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Frankie & Alice Review

Other Critics provided by

Critics scores range from 0 to 100, with higher scores indicating more favorable reviews.

  • 3.0

    out of 100

    Mixed or average reviews
    based on a weighted average of all
    critic review scores.

  • 38

    out of 100

    Chicago Sun-Times Richard Roeper

    A cringe-inducing mess.

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  • 40

    out of 100

    Los Angeles Times Robert Abele

    Berry's florid physicality has a certain silent-melodrama pull. The film around her, however, is lamentably by-the-numbers.

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  • 50

    out of 100

    The New York Times Neil Genzlinger

    Ms. Berry does a decent job with the role, and the film treats its subject matter respectfully, but the overall package doesn’t rise above ordinariness.

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  • 58

    out of 100

    Entertainment Weekly Lisa Schwarzbaum

    It's just a matter of time, flashbacks, many costume and accent changes, some more jazz, and a triggering tune on the radio before the truth can set Frankie, and the audience, free.

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  • 60

    out of 100

    Village Voice Sherilyn Connelly

    It's occasionally imaginative, and, most importantly, never boring.

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For Families provided by Common Sense Media

Pause for kids 17 & under

Multiple-personality drama is gritty but well-acted.

What Parents Need to Know

Parents need to know that this often-gritty drama is based on a true case of multiple personality disorder and doesn't shy away from violent and disturbing images (including a little blood), sex and sexual situations, strong language (including "s--t" and "f--k"), cigarette and pot smoking, and drinking. The story is sometimes hokey, but Halle Berry gives a strong performance, and her character ultimately tries to become a stronger, better person. If older teens can stomach the unsettling material, they may find some inspiration here.

  • Families can talk about the movie's scenes of violence. What's the difference between this kind of violence and the kind you might see in an action movie?
  • Frankie seems to use drinking, smoking, sex, and drugs to deal with her problems. What are the consequences of that kind of behavior/thinking in real life?

The good stuff
  • message true1

    Messages: After a disturbing setup in which Frankie slowly learns she has a problem, the movie concerns itself with her working hard to overcome difficult problems, learning to ask for help, and trusting others.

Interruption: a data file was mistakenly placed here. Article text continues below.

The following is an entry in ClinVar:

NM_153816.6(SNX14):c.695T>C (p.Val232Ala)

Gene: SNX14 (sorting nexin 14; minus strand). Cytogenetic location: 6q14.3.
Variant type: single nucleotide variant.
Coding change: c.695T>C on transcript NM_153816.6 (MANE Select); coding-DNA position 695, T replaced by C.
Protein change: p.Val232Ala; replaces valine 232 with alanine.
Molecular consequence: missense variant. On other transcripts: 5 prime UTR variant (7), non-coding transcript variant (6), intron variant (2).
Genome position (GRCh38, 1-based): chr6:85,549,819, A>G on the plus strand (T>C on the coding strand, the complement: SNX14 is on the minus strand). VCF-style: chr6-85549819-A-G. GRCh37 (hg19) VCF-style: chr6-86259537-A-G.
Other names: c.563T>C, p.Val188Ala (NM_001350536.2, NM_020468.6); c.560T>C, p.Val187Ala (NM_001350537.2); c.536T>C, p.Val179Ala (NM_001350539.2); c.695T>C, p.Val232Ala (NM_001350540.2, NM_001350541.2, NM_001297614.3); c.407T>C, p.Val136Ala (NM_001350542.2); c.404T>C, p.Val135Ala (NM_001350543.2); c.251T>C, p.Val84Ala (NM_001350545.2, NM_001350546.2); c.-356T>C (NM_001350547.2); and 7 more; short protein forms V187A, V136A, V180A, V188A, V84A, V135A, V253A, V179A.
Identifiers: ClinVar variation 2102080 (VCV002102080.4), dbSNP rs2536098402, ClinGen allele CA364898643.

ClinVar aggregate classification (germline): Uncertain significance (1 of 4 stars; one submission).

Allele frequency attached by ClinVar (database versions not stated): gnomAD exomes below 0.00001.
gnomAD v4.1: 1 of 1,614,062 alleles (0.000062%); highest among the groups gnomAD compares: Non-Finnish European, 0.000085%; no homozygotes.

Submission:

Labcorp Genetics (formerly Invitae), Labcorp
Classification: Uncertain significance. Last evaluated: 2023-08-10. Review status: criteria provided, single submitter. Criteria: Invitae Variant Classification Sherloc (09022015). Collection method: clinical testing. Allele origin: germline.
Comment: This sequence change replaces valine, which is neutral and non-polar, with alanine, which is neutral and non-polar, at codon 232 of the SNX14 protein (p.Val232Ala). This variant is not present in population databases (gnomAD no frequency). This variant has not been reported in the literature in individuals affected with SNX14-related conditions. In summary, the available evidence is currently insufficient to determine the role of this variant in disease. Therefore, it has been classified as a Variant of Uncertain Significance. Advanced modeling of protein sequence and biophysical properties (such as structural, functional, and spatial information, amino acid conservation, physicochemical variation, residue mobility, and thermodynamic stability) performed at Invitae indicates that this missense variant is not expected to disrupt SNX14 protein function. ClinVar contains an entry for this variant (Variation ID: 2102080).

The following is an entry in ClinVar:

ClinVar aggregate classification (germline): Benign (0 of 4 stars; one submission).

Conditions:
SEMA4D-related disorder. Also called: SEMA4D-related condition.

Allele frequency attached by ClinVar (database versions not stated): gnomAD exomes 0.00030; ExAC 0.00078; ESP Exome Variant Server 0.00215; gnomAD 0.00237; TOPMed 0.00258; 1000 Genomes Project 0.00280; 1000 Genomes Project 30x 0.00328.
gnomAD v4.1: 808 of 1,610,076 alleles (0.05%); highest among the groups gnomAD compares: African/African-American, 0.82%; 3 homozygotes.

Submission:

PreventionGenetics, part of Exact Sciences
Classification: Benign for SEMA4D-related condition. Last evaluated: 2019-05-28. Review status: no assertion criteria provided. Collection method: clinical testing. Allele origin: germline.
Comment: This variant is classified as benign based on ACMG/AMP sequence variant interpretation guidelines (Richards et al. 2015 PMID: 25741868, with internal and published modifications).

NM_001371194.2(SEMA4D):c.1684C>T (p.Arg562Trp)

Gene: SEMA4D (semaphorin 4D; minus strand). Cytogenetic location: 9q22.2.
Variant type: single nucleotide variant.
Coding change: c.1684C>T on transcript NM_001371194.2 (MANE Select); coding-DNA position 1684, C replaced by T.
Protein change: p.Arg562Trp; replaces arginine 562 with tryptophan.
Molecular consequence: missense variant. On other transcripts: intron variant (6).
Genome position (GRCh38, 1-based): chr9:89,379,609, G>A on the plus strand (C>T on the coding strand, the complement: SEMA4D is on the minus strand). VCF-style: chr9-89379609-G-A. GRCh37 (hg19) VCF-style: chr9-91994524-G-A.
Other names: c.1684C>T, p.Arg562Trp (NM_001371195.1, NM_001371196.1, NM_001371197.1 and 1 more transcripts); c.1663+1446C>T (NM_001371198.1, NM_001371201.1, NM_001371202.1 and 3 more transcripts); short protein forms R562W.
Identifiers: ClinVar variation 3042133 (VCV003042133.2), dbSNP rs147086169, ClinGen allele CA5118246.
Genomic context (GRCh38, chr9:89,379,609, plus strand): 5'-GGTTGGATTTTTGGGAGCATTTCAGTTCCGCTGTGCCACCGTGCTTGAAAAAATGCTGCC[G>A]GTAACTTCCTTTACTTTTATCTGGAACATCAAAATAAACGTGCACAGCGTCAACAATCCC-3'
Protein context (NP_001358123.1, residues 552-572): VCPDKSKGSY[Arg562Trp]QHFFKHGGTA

• rolemodels true1

    Role models: Although Frankie begins the film working as a stripper, smoking cigarettes and pot, drinking, and using foul language, as begins to try to solve her problem, she tries to become a stronger person. Viewers see her reaching out to others, though some of her bad habits don't go away.

What to watch for
  • violence false3

    Violence: Some violent scuffles and disturbing imagery. While operating under her alternate personalities, Frankie whacks a man with a bottle and slices a man's hand, drawing blood both times. She also attacks a woman and scratches her face. She must be subdued, stuffed into a straitjacket, and given injections. There's also a sequence in which a terrified Frankie gives birth and her baby is taken from her.

  • sex false4

    Sex: Frankie works as a stripper, and she's shown cage dancing and removing her underwear for a customer (no sensitive body parts are shown). A man in the club wears tight pants, and the outline of his genitals can be seen through the fabric. Frankie initiates sex with a man; they kiss and get hot and heavy, but they're interrupted. In a flashback, a younger Frankie flirts and has sex with a boyfriend. Frankie's breast is on view in one scene, and she wears underwear and various other skimpy outfits throughout.

  • language false4

    Language: Frequent use of strong language, including "f--k," "s--t," "humping," "son of a bitch," the "N" word, "damn it," "ass," and "bitch."

  • consumerism false1

    Consumerism: While in the hospital, Frankie asks for Hostess Ding Dongs several times. She eventually gets a box and makes a fuss over it.

  • drugsalcoholtobacco false3

    Drinking, drugs and smoking: Frankie smokes cigarettes throughout the movie and also smokes pot several times. She drinks booze from a bottle and champagne at a wedding. She insists several times that she never touches any other kinds of drugs. Her doctor tells a story about having taken LSD as part of a medical experiment.